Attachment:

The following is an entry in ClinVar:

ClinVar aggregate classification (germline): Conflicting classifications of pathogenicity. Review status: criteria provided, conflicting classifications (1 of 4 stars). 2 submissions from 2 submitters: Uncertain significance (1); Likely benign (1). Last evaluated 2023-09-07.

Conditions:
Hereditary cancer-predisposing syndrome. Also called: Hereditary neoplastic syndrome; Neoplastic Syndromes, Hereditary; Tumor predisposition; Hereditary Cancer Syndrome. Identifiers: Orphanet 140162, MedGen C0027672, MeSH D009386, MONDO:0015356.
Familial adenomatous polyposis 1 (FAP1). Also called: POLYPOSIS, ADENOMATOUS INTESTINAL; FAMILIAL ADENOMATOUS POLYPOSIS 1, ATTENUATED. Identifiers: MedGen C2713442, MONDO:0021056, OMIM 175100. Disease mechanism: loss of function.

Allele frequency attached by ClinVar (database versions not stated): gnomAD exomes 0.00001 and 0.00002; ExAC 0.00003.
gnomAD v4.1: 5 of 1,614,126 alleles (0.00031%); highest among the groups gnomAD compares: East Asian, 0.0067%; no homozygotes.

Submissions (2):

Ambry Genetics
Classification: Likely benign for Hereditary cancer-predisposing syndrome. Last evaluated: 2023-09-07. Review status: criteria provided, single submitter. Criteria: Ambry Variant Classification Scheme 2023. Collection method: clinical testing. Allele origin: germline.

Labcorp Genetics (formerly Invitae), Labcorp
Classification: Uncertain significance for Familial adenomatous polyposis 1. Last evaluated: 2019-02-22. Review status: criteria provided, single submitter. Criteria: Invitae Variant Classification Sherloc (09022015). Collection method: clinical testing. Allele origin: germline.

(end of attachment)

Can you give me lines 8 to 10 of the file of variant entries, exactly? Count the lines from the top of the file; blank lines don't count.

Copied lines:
Submissions (2):

Ambry Genetics
Classification: Likely benign for Hereditary cancer-predisposing syndrome. Last evaluated: 2023-09-07. Review status: criteria provided, single submitter. Criteria: Ambry Variant Classification Scheme 2023. Collection method: clinical testing. Allele origin: germline.